• FoodNext addresses misconceptions about food without chemicals.

      “Almost every day, we can see some advertisements in newspapers and magazines stating that our products do not contain ‘chemical substances’. These products are usually prepared for food, cosmetics and textiles. But whether we like it or not, all raw materials are essentially made up of chemicals. Therefore, those advertising slogans are simply nonsense, but they also shift their focus and ignore more important issues, such as whether goods are good for health, nutrition, safety, and environmental protection. To a certain extent, the effectiveness of such advertising is based on ignorance and knowledge of science, and even worse, they deliberately deny the accepted facts. These advertisements are obviously saying that all chemical reactions and chemical substances are harmful to the human body; they also imply that the more direct the product is taken from nature, the better it will be for us. Unfortunately, these are all arguments that distort the facts.”
      Read this thought-provoking article.

    • What is it? What is it for? Where is it located? Discovered in Japan more than a century ago, its name means “delight” and is delicate, soft and subtle. It adds to the sweet, sour, salty and bitter that we all know.

      It is a very tenuous taste that extends through the tongue, tends to last longer than other tastes and makes us salivate for longer. It has been more than a century since the umami taste was discovered in Japan, but this flavor is now catching the attention of great chefs and food experts. It is a delicate, soft and subtle flavor, which extends through the tongue, covering it completely, and that is persistent and “makes mouth water”. This is how some prestigious chefs who have experienced and recognized umami describe their characteristics.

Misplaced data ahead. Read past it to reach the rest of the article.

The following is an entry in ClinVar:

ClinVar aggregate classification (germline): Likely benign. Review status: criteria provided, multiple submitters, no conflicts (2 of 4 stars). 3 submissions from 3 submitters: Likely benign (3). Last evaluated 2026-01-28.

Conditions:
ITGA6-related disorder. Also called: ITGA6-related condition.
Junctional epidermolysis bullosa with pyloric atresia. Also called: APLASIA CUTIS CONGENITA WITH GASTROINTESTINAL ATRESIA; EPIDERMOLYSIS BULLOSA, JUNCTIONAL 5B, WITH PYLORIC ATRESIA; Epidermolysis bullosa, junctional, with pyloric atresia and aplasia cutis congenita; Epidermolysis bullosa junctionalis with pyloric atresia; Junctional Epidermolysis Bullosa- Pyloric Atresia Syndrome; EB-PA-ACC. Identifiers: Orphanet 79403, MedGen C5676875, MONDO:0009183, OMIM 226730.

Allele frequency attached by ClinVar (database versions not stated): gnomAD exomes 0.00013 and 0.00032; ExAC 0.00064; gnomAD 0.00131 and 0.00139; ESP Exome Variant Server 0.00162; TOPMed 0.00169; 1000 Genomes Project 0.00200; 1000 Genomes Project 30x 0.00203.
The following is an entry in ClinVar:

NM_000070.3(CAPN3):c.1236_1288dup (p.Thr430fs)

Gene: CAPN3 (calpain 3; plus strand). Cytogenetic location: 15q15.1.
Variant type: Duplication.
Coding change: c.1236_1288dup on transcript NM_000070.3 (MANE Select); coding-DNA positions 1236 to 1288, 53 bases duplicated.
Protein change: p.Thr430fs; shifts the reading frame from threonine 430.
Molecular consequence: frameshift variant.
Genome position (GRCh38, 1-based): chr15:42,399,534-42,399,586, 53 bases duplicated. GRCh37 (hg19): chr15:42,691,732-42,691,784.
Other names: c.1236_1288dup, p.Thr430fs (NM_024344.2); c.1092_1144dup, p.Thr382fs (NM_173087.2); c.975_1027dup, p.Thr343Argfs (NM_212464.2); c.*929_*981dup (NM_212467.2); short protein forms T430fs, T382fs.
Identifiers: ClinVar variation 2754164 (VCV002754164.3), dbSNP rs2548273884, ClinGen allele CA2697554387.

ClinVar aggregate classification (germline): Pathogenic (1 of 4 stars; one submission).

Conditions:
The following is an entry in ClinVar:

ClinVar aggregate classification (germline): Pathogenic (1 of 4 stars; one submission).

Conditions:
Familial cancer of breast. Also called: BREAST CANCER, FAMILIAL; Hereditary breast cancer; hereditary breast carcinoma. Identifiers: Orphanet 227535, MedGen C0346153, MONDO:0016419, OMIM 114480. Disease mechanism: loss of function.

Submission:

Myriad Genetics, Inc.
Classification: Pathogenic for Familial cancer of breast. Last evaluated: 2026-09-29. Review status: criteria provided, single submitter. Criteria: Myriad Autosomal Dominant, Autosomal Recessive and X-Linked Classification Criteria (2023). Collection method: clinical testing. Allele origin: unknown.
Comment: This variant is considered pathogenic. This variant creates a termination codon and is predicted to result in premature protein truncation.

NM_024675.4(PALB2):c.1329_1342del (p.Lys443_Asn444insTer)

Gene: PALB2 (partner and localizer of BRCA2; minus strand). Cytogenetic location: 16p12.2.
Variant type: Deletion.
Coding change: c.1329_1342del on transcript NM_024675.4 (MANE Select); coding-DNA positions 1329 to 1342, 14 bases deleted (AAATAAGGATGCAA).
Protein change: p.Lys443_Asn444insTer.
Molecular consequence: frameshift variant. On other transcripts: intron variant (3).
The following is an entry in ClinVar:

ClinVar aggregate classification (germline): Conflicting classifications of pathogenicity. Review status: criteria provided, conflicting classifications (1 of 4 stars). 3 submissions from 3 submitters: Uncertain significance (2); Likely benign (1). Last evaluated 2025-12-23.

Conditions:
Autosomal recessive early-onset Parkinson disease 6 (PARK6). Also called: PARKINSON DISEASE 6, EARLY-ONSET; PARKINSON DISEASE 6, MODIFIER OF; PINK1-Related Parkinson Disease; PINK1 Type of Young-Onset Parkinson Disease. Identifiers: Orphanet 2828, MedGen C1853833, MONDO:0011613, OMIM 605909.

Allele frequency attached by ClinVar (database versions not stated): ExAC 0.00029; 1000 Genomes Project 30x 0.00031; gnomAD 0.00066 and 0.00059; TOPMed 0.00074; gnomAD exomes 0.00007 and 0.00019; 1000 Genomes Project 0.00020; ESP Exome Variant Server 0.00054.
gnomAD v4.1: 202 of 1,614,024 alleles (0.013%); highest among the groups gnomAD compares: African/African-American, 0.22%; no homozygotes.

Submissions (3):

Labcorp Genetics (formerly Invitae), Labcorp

Read the full news article: Umami, the Fifth Flavor published by the Spanish Press Agency EFE.

    • Web Japan has recently completed a new video explaining the discovery of umami and how umami is appreciated in Japanese cuisine – and in cuisines around the world.

      Umami and Washoku  

      The video also provides an excellent explanation of Washoku, which is the traditional dietary culture of the Japanese:
      “Japan is a country of lush and bountiful forests, surrounded on all sides by the sea. Washoku has developed thanks to the blessings of these rich natural surroundings as well as the continuous pursuit of perfection by Japanese cooks, evolving into a cuisine now highly praised all over the world.”
      The new video is published in English and several other languages.
      Web Japan was launched with the aim of helping people around the world get to know more about Japanese culture, society, history, and nature. It has become one of Japan’s leading websites for information on the country. Web Japan is sponsored by the Japanese Ministry of Foreign Affairs and operated by a Japanese non-government organization.
      Related: read this newly published scientific review of “The Role of the Japanese Traditional Diet in Healthy and Sustainable Dietary Patterns around the World.” (pdf)
    • The headline in a recent article on VICE, a digital media channel in Canada, declared, “We Should All Be Adding MSG to Our Food, according to this Food Scientist.”

      Hold the MSG, may become a statement of the past if food scientist Steve Witherly is to be believed. Witherly says MSG—aka monosodium glutamate, a sodium salt of glutamic acid, which is a non-essential amino acid—is actually good for you. He even calls it “supersalt” and tries to get his kids to eat more of it. Witherly says MSG is healthy for kids because a dash of it can encourage them to eat more vegetables. And contrary to most people’s perception, MSG occurs naturally in tomatoes, mushrooms, cheese and other food; it is known to enhance flavor and packs an umami blast.”
      Read more
      about why this article advises “we should stop blaming MSG for our woes.”

    • A recent article in Business Insider, noting that monosodium glutamate (MSG) occurs naturally in many flavorful foods, poses the question, “How do you get free glutamates in your food naturally?”

      Spinach Lasagna